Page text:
added by kthomp25 | editPublisher's Weekly
 

» Add other authors (8 possible)

Author nameRoleType of authorWork?Status
Gregory Maguireprimary authorall editionscalculated
Avirom, JoelCover designersecondary authorsome editionsconfirmed
Smith, DouglasIllustratorsecondary authorsome editionsconfirmed
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Epigraph
'Tis very strange Men should be so fond of being thought wickeder than they are. -Daniel Defoe, A System of Magick
In historical events great men--so called--are but the labels that serve to give a name to an event, and like labels, they have the last possible connection with the event itself. Every action of theirs, that seems to them an act of their own free will, is in an historical sense not free at all, but in bondage to the whole course of previous history, and predestined from all eternity. -Leo Nikolaevich Tolstoi, War and Peace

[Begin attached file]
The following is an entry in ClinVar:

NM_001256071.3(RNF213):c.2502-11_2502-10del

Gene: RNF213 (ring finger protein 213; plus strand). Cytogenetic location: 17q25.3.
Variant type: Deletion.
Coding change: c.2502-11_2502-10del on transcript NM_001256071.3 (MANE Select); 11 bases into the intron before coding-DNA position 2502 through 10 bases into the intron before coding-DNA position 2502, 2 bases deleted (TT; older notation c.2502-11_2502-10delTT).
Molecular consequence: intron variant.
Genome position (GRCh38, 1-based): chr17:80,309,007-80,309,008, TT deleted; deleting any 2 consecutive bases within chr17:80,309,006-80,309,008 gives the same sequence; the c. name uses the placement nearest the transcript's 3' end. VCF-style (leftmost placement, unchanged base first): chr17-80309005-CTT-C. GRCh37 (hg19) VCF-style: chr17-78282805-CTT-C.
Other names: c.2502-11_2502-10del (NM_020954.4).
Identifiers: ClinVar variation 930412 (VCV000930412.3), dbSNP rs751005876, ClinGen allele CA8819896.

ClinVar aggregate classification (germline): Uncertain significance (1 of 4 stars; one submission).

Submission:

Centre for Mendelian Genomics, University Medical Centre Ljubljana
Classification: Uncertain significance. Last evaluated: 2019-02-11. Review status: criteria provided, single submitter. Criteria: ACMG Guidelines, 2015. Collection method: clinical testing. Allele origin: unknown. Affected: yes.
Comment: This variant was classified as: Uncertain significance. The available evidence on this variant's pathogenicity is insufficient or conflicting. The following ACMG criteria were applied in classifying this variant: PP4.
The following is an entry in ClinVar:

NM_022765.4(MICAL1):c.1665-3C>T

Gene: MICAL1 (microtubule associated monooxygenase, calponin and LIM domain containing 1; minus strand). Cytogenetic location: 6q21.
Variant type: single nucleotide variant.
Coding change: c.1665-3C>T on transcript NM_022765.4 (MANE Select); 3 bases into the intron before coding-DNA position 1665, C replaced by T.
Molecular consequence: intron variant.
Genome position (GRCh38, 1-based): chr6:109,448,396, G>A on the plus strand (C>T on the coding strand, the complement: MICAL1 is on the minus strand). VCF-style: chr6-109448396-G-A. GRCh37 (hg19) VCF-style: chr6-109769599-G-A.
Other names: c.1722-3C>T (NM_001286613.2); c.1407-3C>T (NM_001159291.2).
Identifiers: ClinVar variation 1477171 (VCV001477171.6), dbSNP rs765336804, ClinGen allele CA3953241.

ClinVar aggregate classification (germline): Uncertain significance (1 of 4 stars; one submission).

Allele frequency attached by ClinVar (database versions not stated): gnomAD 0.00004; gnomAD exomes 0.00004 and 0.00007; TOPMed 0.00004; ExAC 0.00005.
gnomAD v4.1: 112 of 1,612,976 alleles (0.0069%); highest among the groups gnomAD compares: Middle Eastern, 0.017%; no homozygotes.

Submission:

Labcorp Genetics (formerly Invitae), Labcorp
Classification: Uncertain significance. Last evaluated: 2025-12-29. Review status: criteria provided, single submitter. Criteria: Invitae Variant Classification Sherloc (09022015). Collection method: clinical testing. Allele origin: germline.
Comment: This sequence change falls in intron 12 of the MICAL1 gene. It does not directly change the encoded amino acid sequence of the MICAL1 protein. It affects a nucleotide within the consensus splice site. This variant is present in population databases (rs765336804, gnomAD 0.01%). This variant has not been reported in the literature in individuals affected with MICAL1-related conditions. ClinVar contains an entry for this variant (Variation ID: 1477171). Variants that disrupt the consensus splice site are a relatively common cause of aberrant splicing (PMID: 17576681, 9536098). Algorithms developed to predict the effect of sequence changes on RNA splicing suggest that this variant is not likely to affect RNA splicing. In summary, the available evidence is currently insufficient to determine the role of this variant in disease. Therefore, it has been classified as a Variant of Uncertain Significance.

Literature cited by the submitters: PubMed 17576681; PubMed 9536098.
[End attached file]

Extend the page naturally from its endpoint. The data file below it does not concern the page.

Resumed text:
"Well," Said the head, "I will give you your answer. You have no right to expect me to send you back to Kansas unless you do something for me in return. In this country everyone must pay for everything he gets. If you wish me to use my magic power to send you home again you must do something for me first. Help me and I will help you." "What must I do?" asked the girl. "Kill the wicked Witch of the West," answered Oz. -L. Frank Baum, The Wonderful Wizard of Oz
Dedication
This book is for Betty Levin and for all those who
taught me to love and fear goodness.
First words
A mile above Oz, the Witch balanced on the wind's forward edge, as if she were a green fleck of the land itself, flung up and sent wheeling away by the turbulent air.